In my earlier post on Nótt, I talked about Her parentage and Her nature, the impressions I get from Her and the textual evidence we have. From here on out, it gets pretty speculative. This rings true with what I’ve experienced of the Vanir and have been told by Nerthus, an ancient Germanic Goddess to whom I am devoted. It’s only my experience and UPG with some scholarship to justify it, so be warned as I move ahead that none of this is proven!
I believe that Nótt is the progenitor of the Vanir that live in Asgard and are mentioned in Eddic poetry, mother of Njord and His sister-wife, and grandmother of Frey and Freyja. This also makes Thor and Frey and Freyja half-siblings. It sounds like a tall claim at first, but if you follow my logic you might not find it as unreasonable.
In the Gylfaginning of the Poetic Edda, we learn that Nótt is the mother of Jord, who is the personification of the Earth and mother of Thor. In the Ynglinga saga, Snorri states that “While Njorth lived with the Vanir he had his sister as wife, because that was the custom among them. Their children were Frey and Freya.” (Lee Hollander’s translation).
Joseph S Hopkins in his article Njorun and the Sister-Wife of Njordh (featured in the Retrospective Methods Newsletter) posits that Njorun, a little known and rarely mentioned Goddess, is Njord’s sister-wife. He goes on to say that this name is a reflex of the ancient Goddess name Nerthus, attested by Tacitus as the Germanic Earth Mother.
Okay, so we now have Nerthus, Earth Goddess, as one of the Vanir; She is sister to and married to Njord. This is not universally accepted in Heathenry, but in my experience is accepted by a large number of Heathens. There are similarities between Her rituals and Frey’s that seem to corroborate the linguistic evidence. Here’s where things get a little sketchier and a little less widely accepted.
I identify Nerthus and the Norse personified Earth, Jord, as one and the same. Just as the Germanic cult of the sun diminished in importance over the ages, I believe the cult of Nerthus, once widespread, became less important until She was represented in Eddic poetry as a Jotun. But She was still seen as consort of and mother to two of the most honored deities. In the Sigrdrifumal, the valkyrie Sigrdrifa hails “night and her daughter” (Bellows’s translation) in her prayer to the Heathen deities.
There are also interesting connections, though admittedly tenuous, between Nerthus and Nótt. Nótt is called “the Hood” in Bellows’s translation of the Alvíssmál, “mask” in Andy Orchard’s translation. Though obviously these kennings can refer to the night’s ability to hinder what we see, I find it interesting that in Nerthus’s ritual as attested by Tacitus, Nerthus and Her wagon are covered and are too holy to be seen by human eyes. In fact, there are slaves whose job it is to uncover the wagon and wash it and the image of the Goddess; when they complete this task they are immediately drowned.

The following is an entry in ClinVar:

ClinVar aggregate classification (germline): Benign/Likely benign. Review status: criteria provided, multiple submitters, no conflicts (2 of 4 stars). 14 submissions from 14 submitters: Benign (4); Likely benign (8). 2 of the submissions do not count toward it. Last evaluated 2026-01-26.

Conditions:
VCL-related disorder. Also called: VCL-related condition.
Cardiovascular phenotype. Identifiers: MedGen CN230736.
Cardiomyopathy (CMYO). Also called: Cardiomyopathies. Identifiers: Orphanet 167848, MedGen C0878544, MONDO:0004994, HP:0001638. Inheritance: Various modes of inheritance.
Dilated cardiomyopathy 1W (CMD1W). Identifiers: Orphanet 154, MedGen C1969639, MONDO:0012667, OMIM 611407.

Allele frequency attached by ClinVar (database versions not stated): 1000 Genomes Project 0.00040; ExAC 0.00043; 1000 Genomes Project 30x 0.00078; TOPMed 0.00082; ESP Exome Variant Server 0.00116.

Nerthus is often seen, because of this passage, as a dark deity who presides over death and decay as well as fertility and prosperity – see for example Nicanthiel Hrafnhild’s devotional Birch, Boar, and Bog. This association with death is one I believe Nótt (and all the female Vanic deities we know of) share. She is Goddess of rest, the long sleep that is death.
Yet another connection comes from Nótt’s first marriage where She bore Her son Aud, meaning Wealth. William Reaves argues in his article Nerthus: Towards an Identification that Aud can be equated with Njord, a deity largely associated with the wealth and commerce that come from the sea. This identification brings us back around to the idea of Njord and His sister-wife, Aud’s sister of course being Jörd. This connection is tenuous, but nonetheless interesting.
If I am correct in my assumptions and logical leaps, Nótt is the ancestor of all the named Vanir attested in the Eddas, as well as the grandmother of Thor. For me, this knowledge of Her as primal mother as well as darkness unlocked a different aspect of Her character and mysteries. Like Melissa Hill wrote in her article of the daughters of Night, seeing Her children throughout mythology is fascinating.